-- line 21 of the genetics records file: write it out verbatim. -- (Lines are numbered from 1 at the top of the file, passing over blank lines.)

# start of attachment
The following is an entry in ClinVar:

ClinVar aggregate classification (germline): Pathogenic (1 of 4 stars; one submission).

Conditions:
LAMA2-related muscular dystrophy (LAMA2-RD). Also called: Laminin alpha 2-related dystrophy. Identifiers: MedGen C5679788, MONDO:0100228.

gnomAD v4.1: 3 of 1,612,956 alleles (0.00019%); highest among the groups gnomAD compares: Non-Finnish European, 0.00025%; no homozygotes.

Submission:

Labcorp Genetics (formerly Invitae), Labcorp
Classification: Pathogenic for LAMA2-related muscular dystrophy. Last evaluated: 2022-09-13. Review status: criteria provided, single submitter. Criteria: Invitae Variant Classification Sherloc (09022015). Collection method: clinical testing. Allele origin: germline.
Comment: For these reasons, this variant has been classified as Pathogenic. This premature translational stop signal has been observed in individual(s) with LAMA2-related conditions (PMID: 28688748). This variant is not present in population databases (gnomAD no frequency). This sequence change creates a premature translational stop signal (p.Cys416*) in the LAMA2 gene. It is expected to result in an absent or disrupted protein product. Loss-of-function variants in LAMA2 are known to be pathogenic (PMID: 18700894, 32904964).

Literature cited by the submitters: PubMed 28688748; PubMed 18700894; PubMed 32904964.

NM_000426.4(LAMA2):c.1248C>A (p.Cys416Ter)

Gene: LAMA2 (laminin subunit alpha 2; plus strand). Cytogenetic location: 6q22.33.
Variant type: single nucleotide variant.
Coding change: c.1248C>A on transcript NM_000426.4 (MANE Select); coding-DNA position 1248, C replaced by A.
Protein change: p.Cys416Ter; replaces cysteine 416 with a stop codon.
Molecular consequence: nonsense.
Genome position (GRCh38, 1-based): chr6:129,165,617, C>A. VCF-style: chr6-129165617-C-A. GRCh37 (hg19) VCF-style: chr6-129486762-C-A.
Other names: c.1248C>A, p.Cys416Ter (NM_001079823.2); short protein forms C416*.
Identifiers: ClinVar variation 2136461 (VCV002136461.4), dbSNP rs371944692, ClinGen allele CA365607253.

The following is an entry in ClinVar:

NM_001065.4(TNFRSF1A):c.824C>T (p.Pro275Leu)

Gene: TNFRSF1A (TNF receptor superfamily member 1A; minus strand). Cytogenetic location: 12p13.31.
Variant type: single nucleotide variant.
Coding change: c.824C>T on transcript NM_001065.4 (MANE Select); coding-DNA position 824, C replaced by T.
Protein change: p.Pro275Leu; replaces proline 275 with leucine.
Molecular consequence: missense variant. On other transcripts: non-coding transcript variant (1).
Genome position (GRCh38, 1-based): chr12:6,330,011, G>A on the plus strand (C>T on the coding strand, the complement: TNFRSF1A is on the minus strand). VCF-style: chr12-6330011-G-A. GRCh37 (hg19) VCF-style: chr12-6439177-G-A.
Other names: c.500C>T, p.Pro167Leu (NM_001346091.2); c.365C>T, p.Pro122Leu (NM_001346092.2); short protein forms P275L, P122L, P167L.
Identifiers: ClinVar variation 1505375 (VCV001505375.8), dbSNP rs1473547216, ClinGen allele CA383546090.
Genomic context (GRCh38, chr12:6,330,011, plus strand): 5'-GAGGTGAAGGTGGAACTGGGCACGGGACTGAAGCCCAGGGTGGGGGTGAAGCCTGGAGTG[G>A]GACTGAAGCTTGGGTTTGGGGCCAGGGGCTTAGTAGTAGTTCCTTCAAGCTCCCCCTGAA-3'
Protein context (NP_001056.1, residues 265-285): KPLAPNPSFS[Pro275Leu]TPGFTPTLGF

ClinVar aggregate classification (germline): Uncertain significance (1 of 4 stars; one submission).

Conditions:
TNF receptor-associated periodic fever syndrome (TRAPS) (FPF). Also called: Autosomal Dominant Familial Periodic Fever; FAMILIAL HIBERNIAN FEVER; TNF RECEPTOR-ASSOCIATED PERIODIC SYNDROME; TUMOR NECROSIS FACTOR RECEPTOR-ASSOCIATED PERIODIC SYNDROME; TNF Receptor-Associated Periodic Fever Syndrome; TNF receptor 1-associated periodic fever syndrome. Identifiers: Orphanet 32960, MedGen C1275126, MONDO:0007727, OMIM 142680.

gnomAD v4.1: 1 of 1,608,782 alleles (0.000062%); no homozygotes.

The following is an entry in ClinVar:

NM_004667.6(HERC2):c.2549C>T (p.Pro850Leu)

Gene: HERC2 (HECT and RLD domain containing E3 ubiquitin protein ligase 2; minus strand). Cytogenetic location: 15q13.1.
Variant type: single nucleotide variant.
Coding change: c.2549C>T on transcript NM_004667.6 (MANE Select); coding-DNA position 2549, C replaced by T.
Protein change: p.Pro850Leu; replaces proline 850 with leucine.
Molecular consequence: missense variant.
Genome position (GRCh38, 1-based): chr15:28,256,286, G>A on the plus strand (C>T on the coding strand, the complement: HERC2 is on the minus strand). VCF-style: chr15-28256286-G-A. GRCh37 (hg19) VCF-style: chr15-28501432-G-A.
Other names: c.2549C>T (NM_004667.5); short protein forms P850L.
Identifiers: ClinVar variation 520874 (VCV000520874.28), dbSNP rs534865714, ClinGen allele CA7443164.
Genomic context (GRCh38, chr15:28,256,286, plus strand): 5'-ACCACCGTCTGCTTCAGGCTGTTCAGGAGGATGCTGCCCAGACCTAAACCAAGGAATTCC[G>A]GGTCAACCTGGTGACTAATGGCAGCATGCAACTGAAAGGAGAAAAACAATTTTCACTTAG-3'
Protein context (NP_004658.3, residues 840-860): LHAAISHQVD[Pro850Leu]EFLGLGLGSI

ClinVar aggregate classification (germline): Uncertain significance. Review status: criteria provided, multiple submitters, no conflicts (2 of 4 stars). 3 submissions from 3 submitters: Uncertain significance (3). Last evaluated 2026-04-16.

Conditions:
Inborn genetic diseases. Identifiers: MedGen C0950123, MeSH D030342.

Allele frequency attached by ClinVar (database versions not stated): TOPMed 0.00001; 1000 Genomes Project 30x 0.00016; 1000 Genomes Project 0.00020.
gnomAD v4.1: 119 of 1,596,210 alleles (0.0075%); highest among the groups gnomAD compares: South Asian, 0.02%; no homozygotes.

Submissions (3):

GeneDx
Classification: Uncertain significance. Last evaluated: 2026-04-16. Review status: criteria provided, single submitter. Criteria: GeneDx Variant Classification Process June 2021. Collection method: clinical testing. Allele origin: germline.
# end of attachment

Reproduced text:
NM_001065.4(TNFRSF1A):c.824C>T (p.Pro275Leu)